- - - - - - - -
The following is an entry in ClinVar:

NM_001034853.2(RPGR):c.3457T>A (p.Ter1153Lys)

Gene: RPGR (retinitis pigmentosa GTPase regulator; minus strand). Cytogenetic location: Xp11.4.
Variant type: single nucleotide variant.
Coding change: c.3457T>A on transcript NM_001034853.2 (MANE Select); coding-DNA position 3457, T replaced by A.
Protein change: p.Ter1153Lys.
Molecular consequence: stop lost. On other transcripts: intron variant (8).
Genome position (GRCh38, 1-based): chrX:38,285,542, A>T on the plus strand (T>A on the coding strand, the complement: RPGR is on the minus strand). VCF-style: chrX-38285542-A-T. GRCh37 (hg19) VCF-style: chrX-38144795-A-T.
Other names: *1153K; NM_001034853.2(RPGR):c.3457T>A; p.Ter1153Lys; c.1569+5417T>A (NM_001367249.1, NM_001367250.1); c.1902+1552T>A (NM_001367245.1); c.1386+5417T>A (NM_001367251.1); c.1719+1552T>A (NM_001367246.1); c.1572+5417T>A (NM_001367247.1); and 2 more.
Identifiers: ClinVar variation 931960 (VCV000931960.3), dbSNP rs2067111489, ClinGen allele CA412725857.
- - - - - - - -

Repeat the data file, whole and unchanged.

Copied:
The following is an entry in ClinVar:

NM_001034853.2(RPGR):c.3457T>A (p.Ter1153Lys)

Gene: RPGR (retinitis pigmentosa GTPase regulator; minus strand). Cytogenetic location: Xp11.4.
Variant type: single nucleotide variant.
Coding change: c.3457T>A on transcript NM_001034853.2 (MANE Select); coding-DNA position 3457, T replaced by A.
Protein change: p.Ter1153Lys.
Molecular consequence: stop lost. On other transcripts: intron variant (8).
Genome position (GRCh38, 1-based): chrX:38,285,542, A>T on the plus strand (T>A on the coding strand, the complement: RPGR is on the minus strand). VCF-style: chrX-38285542-A-T. GRCh37 (hg19) VCF-style: chrX-38144795-A-T.
Other names: *1153K; NM_001034853.2(RPGR):c.3457T>A; p.Ter1153Lys; c.1569+5417T>A (NM_001367249.1, NM_001367250.1); c.1902+1552T>A (NM_001367245.1); c.1386+5417T>A (NM_001367251.1); c.1719+1552T>A (NM_001367246.1); c.1572+5417T>A (NM_001367247.1); and 2 more.
Identifiers: ClinVar variation 931960 (VCV000931960.3), dbSNP rs2067111489, ClinGen allele CA412725857.